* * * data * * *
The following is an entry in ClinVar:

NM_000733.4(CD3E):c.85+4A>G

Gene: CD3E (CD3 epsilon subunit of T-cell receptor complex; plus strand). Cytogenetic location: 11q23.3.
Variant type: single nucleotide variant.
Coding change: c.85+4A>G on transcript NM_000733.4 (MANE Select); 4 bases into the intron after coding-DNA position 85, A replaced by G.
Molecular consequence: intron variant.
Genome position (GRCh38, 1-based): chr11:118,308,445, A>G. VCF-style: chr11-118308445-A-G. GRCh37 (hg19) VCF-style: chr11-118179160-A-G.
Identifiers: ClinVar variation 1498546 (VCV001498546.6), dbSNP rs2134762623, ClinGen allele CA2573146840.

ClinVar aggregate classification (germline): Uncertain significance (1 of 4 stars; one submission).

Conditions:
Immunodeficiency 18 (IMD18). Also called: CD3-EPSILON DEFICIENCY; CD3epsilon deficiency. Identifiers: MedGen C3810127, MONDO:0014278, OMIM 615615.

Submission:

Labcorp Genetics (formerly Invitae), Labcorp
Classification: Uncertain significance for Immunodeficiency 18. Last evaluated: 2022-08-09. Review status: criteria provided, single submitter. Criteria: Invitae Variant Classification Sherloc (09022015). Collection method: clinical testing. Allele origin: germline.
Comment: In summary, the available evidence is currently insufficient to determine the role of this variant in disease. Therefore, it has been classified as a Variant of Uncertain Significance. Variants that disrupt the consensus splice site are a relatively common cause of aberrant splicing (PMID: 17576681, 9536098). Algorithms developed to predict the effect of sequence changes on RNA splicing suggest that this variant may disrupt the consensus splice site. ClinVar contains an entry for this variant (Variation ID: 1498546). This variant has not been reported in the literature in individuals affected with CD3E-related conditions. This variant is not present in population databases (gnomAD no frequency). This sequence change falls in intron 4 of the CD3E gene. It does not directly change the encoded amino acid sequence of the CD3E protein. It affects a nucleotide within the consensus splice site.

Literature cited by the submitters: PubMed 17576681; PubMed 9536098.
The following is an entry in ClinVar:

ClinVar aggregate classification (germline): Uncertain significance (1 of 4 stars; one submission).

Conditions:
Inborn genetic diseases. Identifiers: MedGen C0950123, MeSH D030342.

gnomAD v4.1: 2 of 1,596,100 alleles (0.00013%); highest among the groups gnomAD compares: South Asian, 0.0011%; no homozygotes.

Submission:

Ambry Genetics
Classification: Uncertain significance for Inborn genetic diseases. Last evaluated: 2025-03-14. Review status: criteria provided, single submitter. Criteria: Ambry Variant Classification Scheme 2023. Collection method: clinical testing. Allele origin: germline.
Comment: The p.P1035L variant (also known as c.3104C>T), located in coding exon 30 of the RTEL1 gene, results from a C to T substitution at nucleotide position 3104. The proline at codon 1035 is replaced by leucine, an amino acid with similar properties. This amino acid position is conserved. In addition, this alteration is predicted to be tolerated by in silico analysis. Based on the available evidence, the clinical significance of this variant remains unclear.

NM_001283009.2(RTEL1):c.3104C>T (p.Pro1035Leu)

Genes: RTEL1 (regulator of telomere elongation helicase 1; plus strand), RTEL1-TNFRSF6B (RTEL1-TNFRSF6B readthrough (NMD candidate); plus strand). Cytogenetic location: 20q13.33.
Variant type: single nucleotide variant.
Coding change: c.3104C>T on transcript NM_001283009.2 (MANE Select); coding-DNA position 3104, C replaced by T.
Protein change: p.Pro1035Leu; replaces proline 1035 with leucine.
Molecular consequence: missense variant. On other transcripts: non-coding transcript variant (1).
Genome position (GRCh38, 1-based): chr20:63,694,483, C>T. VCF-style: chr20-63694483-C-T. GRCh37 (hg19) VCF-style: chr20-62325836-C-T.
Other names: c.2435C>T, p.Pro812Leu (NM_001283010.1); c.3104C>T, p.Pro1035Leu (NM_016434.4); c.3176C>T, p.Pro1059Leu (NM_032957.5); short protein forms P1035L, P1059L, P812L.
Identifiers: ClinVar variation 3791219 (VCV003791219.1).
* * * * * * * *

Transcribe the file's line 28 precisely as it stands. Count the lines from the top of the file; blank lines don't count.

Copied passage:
Variant type: single nucleotide variant.